SPRINGVILLE — The Springville-Griffith Institute Board of Education heard from Business Administrator Ted Welch during its Feb. 26 meeting, in the first of three presentations outlining the projected school budget for 2014-15.
“I’m not as concerned about 2014-15,” Welch said. “What I am concerned about is 2015-16.” He said that programs like the recent retirement incentive, “while bittersweet” have had a “tremendous impact” on the school’s budget numbers and that health insurance costs came in lower than he had expected, which also helped.
“We’re holding the line on everything we can hold the line on, except that which is beyond our control,” added Superintendent Paul Connelly.
Among the budget numbers presented, Welch said that the board of education operating costs will increase 20 percent, largely because the annual conference is being held in New York City this year, a more expensive venue than in the past. The district clerk’s costs will only increase .43 percent.
“I’ve always told Kathy [Tucker] she’s a cheap date,” Welch joked, about the clerk’s costs.
The superintendent’s costs will go up 5.8 percent, to bring Connelly’s salary up to the contractual level. The superintendent has voluntarily withheld raises for his own paycheck, for the past few years.
The treasurer will cost 70 percent more, since Welch recommended that person take on more hours, to get the job done.
He did recommend, however, that the tax collector position, which had been contracted out, be performed in-house, to save 15 percent on the budget and eliminate wasted time, during which that person was “essentially just waiting around.
“[Tax number] reconciliation has to be done outside the work day anyway,” Welch explained. “When they’re not busy, that person can be doing other tasks.”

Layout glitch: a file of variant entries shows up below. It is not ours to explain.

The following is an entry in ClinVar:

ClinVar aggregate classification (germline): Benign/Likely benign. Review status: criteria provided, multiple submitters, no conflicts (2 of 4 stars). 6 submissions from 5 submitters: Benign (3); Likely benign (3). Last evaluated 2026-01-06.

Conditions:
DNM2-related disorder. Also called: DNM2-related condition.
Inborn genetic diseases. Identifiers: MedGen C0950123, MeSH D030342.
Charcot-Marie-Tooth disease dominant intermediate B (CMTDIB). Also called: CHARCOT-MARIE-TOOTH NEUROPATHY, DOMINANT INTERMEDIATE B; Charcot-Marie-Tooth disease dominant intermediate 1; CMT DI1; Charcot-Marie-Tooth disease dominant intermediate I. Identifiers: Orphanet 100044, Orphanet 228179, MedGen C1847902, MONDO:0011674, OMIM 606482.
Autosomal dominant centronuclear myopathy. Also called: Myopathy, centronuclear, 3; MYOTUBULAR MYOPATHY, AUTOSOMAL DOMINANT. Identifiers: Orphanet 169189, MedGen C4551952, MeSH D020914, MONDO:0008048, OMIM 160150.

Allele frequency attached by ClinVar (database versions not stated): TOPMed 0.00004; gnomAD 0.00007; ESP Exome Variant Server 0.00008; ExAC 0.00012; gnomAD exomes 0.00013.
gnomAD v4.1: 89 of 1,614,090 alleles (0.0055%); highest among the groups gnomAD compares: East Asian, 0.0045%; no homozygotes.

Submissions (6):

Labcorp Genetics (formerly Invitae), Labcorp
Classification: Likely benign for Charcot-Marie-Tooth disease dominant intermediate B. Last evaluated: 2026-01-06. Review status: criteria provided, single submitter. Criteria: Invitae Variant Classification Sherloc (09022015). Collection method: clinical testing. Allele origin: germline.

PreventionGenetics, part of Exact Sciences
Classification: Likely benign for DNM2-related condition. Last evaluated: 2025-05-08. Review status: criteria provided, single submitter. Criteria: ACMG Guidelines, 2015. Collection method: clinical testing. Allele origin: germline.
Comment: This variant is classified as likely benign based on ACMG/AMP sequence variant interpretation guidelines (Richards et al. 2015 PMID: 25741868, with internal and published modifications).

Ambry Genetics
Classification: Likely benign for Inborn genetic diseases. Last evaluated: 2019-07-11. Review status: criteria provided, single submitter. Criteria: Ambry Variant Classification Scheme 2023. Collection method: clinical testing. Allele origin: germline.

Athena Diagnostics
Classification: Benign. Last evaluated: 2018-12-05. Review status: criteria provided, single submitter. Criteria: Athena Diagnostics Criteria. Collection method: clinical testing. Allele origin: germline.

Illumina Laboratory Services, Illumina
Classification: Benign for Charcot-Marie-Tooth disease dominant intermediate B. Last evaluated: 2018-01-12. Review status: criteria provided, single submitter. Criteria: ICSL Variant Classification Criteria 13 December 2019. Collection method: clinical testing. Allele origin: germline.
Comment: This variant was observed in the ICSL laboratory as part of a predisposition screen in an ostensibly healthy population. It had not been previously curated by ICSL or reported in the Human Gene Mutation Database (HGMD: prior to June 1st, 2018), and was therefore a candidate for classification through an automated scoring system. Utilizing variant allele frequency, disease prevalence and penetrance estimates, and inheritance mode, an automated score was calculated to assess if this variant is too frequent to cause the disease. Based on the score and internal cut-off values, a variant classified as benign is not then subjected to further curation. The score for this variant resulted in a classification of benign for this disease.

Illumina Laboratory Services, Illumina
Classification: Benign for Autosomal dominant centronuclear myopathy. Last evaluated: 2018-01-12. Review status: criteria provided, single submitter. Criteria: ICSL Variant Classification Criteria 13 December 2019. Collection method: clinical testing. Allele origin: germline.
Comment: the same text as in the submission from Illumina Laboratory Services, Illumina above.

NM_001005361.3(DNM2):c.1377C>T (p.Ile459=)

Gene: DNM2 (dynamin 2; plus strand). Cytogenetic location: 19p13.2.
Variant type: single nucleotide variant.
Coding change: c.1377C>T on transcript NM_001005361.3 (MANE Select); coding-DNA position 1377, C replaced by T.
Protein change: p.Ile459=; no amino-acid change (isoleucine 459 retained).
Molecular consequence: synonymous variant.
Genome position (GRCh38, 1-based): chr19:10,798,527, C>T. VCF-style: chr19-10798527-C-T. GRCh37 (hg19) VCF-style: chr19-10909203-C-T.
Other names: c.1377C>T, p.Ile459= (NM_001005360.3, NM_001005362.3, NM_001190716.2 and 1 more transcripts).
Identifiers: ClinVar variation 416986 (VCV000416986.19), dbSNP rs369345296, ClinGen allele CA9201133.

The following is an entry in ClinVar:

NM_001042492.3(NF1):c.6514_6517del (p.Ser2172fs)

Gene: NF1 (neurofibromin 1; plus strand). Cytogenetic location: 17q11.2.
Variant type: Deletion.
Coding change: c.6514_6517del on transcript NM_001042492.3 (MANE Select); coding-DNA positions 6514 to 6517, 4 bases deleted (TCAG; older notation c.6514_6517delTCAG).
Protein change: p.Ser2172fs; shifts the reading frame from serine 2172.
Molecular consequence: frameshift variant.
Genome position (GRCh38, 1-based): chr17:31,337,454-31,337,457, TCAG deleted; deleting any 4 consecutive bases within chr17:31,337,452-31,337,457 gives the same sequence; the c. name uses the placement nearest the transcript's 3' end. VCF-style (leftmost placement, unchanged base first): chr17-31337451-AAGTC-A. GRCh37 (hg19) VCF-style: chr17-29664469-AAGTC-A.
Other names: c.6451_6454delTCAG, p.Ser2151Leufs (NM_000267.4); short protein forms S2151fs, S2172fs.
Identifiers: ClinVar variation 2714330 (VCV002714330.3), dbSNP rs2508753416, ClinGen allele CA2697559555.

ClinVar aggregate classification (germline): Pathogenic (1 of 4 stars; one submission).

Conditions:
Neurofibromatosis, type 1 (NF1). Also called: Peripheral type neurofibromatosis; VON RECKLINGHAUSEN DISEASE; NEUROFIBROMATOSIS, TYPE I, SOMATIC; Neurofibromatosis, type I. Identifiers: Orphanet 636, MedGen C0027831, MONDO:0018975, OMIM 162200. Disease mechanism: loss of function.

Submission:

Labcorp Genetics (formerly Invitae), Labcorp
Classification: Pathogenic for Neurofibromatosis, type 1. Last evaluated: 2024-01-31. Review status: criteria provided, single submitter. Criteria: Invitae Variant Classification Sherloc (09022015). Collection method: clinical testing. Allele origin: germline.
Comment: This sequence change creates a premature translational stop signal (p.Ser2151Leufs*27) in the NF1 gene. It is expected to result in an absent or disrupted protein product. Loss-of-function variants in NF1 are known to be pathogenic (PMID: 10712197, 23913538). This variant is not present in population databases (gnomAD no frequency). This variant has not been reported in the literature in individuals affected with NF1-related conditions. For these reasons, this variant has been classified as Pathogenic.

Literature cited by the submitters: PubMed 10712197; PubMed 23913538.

He also recommended that in-person tax collection be eliminated, since it is not done in any other district.
“I think our customer service will be just fine,” he noted.
He also highlighted the flat figure in legal fees, which was not used at all, this past year.
“The year before I first got here, in 2007-08, the district paid almost $500,000 in legal fees,” Welch said. “Our figures now come from a self-reliant superintendent, who isn’t running to the attorney all the time. We used to be Hodgson-Russ’s favorite client. I think we’ve fallen out of favor with them, because we’re not calling as much.”
The total operations budget has fallen 6.3 percent, since the maintenance department has cut down on overtime and brought in new employees at a lower pay scale, to replace older, higher-grade employees who left or retired.
The Board of Cooperative Education Services fee will increase 21.27 percent, for a capital project and facility updates at the BOCES locations. Connelly explained that this cost was expected, since all participating districts agreed to contribute it, this year.
“I’ve toured their facilities, and the updates really are necessary,” Connelly explained. “This number isn’t a surprise.”
District transportation will increase 4.6 percent, and Welch said the district is pleased with how the new model, enacted at the beginning of this year, has been working, so far.
“Its not quite there yet, but it’s getting there,” he said.
One practice Welch said he wanted the district to look at is daily passes for students to ride different routes, as needed or requested.